Bad smells are more an initial indication that your drainage is poor. A drilled hole approach to trays (whether done on one end and tilted, or drilled all across the bottom of a tray) doesn’t drain the starchy solutes out of the tray very well. Upon germination, enzymes work to change starches into proteins. The result is a rich runoff of starchy solutes that are gel-like in consistency. These are easily trapped in trays with drilled holes as the holes are usually the size that allows water to run through, but not the grain; unfortunately that means the hole is still too small to effectively get those starchy solutes out. Accumulation of them in the tray inhibits further germination and is a toehold for fermentation by yeasts to start. When fermentation starts, it’ll smell like beer or bread rising at first, but then bacteria are activated and it turns septic smelling really fast. (Most people trying to create a fodder system by retrofitting flat bottom plastic trays in this manner have a much more difficult time managing their system. It can be done, but in my personal experience during trials doing the same, there are more hurdles to overcome.)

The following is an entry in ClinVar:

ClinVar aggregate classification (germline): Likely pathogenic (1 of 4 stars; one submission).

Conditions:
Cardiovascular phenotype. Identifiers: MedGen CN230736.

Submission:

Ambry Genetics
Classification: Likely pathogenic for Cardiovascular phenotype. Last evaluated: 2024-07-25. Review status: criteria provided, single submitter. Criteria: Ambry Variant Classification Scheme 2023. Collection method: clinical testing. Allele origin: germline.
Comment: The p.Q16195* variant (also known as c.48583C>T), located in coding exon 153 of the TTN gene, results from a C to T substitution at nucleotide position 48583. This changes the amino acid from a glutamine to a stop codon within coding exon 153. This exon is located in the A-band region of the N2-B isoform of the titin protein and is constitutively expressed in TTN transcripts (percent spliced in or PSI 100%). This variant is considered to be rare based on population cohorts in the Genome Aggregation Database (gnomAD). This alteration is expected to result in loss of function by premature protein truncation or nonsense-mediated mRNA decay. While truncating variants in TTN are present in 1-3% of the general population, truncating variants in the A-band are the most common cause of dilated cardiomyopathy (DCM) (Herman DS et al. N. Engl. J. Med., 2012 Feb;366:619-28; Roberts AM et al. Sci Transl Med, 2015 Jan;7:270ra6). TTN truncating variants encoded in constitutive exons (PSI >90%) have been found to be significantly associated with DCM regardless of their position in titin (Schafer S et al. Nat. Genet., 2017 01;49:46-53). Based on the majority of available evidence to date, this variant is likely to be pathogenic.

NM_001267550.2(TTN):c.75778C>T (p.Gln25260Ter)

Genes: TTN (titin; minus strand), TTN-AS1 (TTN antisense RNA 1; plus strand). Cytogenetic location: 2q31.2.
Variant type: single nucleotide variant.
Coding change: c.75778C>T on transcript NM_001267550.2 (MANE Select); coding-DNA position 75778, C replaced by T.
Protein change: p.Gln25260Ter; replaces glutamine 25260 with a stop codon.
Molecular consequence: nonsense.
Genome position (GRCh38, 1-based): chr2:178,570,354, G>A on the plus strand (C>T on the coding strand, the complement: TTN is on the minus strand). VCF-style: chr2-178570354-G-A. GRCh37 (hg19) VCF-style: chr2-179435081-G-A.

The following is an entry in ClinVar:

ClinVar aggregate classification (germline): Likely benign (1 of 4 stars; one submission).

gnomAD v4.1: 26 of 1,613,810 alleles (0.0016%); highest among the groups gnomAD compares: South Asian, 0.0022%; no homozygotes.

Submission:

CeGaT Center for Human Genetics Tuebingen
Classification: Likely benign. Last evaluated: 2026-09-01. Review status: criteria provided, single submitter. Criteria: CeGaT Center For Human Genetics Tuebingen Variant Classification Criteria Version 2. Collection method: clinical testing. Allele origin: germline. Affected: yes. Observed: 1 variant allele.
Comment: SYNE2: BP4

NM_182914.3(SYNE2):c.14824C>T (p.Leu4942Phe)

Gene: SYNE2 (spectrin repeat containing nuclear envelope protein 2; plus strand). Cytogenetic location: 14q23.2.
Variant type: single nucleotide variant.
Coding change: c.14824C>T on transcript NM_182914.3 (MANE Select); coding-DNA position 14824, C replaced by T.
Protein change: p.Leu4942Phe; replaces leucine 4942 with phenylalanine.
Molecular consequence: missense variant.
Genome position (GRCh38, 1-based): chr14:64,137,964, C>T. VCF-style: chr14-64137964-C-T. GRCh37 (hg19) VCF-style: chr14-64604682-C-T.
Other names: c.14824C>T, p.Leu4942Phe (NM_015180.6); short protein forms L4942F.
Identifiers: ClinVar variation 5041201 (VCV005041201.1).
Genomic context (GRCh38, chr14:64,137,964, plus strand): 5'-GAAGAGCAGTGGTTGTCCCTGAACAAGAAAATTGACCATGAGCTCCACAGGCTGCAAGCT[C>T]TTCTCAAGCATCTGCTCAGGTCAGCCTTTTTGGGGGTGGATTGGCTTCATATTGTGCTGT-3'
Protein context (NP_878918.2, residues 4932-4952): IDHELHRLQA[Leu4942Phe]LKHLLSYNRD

Another factor could be overwatering. In proof of concept approaches, like yours, this becomes very easy to do, and is also very easy to avoid; but again, it is entirely contingent upon having good drainage as well. Only water such that your seeds are not drying out. If presoaking your seed, instead of watering for the first day after spreading in the tray, simply use a cover on the tray to keep the moisture that the seed soaked up in the tray. Water after the day 2 mark. Then start watering when you see root hairs visible. If your seed seems to be drying out, try using a spray bottle to slightly moisten the tops of your seed. Be sure to spread your seed in such trays thinner rather than thicker: 1/4″-1/2″ max.